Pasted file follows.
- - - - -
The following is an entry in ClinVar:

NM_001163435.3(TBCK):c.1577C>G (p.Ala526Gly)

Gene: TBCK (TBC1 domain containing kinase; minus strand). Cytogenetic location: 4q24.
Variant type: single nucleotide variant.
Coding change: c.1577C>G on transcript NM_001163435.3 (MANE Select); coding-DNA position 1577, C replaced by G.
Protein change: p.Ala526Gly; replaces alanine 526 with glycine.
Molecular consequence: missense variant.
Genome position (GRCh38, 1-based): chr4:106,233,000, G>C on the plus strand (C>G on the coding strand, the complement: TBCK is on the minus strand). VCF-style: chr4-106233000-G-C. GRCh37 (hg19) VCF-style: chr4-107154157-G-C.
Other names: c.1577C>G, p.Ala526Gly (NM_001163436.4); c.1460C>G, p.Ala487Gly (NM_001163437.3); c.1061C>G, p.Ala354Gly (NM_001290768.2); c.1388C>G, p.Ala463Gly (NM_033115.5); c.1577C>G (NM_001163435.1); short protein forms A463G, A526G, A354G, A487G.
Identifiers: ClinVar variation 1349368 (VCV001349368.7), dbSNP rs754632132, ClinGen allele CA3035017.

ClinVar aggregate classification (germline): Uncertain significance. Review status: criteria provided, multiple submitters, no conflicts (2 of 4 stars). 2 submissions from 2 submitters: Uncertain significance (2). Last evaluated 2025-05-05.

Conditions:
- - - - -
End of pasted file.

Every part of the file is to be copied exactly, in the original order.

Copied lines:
The following is an entry in ClinVar:

NM_001163435.3(TBCK):c.1577C>G (p.Ala526Gly)

Gene: TBCK (TBC1 domain containing kinase; minus strand). Cytogenetic location: 4q24.
Variant type: single nucleotide variant.
Coding change: c.1577C>G on transcript NM_001163435.3 (MANE Select); coding-DNA position 1577, C replaced by G.
Protein change: p.Ala526Gly; replaces alanine 526 with glycine.
Molecular consequence: missense variant.
Genome position (GRCh38, 1-based): chr4:106,233,000, G>C on the plus strand (C>G on the coding strand, the complement: TBCK is on the minus strand). VCF-style: chr4-106233000-G-C. GRCh37 (hg19) VCF-style: chr4-107154157-G-C.
Other names: c.1577C>G, p.Ala526Gly (NM_001163436.4); c.1460C>G, p.Ala487Gly (NM_001163437.3); c.1061C>G, p.Ala354Gly (NM_001290768.2); c.1388C>G, p.Ala463Gly (NM_033115.5); c.1577C>G (NM_001163435.1); short protein forms A463G, A526G, A354G, A487G.
Identifiers: ClinVar variation 1349368 (VCV001349368.7), dbSNP rs754632132, ClinGen allele CA3035017.

ClinVar aggregate classification (germline): Uncertain significance. Review status: criteria provided, multiple submitters, no conflicts (2 of 4 stars). 2 submissions from 2 submitters: Uncertain significance (2). Last evaluated 2025-05-05.

Conditions: